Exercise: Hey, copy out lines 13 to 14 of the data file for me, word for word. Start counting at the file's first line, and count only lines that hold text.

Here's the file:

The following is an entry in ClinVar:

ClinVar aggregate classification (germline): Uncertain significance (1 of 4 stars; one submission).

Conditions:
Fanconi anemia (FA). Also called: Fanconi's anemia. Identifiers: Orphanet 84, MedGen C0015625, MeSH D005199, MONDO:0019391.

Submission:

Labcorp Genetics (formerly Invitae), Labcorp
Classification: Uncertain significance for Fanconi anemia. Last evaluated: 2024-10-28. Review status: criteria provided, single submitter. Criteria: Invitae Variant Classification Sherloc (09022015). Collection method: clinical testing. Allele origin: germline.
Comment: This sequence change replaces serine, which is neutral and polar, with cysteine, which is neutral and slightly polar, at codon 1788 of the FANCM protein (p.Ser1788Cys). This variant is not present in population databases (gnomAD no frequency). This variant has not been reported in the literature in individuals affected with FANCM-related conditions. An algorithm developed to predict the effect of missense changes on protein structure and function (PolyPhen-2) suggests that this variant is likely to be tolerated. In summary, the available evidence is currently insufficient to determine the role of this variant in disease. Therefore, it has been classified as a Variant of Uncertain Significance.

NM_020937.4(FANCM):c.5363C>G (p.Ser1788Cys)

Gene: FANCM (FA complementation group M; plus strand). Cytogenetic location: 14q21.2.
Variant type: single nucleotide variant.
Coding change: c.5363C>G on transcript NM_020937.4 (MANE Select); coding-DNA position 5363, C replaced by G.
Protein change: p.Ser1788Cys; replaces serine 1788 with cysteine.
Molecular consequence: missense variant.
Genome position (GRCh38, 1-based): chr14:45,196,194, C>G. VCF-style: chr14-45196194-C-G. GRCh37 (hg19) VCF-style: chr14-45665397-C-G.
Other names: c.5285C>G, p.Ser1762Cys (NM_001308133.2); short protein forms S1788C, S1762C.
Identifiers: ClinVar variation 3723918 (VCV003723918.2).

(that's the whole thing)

Protein change: p.Ser1788Cys; replaces serine 1788 with cysteine.
Molecular consequence: missense variant.